Google is about to kill off a big feature in its struggling social network

Following the launch of its new Photos app in May, Google is preparing to kill off the photo features within Google+, its struggling social network.

In a blog post, the company announced that Google+ Photos will start being shut down on August 1. The Android version will be the first to go, followed by the iOS and Web versions. (We first saw the post over on 9to5Mac.)

The move is part of an “effort to ensure everyone has the best photos experience we can deliver,” and even after Google+ Photos stops working, users’ media “will still remain safely stored and available via or for export using Google Takeout.”

Google+ has never been wildly successful. Despite the massive Google userbase to draw upon, it has failed to emerge as a serious challenger to Facebook, Instagram, or Twitter — in January 2015, Edward Morbius estimated just 9% of Google’s 2.2 billion registered users have actively posted content to the platform. He thinks just 0.2-0.3% of Google+ profiles — 4-6 million users — made a public post in the first month of 2015.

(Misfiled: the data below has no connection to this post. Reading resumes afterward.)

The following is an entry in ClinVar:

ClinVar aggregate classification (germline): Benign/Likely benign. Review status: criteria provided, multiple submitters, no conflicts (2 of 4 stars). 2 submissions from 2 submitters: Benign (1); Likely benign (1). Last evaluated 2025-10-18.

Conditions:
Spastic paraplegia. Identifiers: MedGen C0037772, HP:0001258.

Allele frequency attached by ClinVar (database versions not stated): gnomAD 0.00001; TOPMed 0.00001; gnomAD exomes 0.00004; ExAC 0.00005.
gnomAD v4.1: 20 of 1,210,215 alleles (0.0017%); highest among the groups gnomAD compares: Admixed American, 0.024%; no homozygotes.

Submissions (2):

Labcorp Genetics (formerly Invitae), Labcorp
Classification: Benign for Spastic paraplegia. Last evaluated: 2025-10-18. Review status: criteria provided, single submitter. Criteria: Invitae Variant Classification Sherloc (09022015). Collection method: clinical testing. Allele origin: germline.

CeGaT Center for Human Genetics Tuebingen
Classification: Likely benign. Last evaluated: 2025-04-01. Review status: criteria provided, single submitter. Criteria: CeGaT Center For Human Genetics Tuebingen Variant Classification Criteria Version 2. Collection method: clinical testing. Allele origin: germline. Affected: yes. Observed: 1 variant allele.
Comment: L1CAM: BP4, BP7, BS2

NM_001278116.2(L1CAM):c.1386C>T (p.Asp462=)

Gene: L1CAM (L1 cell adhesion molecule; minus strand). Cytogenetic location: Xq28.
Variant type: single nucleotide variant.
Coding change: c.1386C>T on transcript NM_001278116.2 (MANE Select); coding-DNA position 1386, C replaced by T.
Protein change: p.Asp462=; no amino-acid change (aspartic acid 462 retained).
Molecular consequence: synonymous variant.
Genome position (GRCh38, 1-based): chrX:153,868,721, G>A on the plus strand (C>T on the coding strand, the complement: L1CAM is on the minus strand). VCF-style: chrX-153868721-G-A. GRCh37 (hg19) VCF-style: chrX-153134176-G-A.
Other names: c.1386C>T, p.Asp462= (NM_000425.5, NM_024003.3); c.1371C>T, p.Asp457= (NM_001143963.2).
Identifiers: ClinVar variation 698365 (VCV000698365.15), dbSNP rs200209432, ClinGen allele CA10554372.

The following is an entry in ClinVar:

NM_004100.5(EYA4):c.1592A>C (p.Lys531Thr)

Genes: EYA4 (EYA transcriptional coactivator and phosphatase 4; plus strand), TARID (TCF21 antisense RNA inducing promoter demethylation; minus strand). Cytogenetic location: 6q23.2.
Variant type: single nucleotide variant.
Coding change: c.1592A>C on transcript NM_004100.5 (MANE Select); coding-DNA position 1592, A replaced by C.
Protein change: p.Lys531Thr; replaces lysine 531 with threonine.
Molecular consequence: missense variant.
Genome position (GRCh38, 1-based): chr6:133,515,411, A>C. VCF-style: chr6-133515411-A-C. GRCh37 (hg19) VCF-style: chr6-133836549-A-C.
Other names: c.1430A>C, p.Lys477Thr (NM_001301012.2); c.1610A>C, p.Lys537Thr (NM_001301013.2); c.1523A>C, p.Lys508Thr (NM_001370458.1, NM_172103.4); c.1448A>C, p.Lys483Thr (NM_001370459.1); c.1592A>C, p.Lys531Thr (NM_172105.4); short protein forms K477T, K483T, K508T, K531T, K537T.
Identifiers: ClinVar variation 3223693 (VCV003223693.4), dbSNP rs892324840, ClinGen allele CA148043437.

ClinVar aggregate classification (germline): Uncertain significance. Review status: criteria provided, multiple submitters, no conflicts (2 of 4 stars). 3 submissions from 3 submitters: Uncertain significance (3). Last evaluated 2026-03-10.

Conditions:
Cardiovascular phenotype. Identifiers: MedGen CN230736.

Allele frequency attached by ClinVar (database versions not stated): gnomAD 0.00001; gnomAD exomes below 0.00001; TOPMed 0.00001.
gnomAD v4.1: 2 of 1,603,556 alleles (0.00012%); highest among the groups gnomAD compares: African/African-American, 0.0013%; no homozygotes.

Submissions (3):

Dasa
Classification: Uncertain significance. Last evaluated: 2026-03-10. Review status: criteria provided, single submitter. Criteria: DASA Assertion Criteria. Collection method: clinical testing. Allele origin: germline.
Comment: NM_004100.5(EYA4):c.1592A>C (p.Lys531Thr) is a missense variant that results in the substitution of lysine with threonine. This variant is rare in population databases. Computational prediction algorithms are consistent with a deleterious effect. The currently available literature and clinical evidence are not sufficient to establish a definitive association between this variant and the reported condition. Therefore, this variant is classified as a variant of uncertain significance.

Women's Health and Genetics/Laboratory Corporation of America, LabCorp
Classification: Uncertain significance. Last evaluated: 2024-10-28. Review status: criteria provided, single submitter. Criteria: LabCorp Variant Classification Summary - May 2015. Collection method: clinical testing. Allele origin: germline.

Blogger Kevin Anderson plotted the data to show the fraction of registered Google+ accounts that allegedly use the service:

The closure of Google+ Photos is expected. Back at the launch of Google Photos, exec Bradley Horowitz (who oversees Google+) said the company is “looking at what the users are telling us Google Plus is good for, and doubling down on those uses,” as well as “moving aside the things that either belong as independent products, like photos, or eliminating things that we think aren’t working.”

Meanwhile, Google Photos has been getting good reviews from journalists and commentators, due to its organisational features and extremely powerful image recognition features. It makes sense that Google is now consolidating its efforts and concentrating on what works.

Horowitz maintains that Google+ is not “dead.” He told Backchannel in May that “it’s got more signs of life than it’s had in some time.” However, he says, “it’s fair to say you’re about to see a huge shift in what Plus is becoming.”

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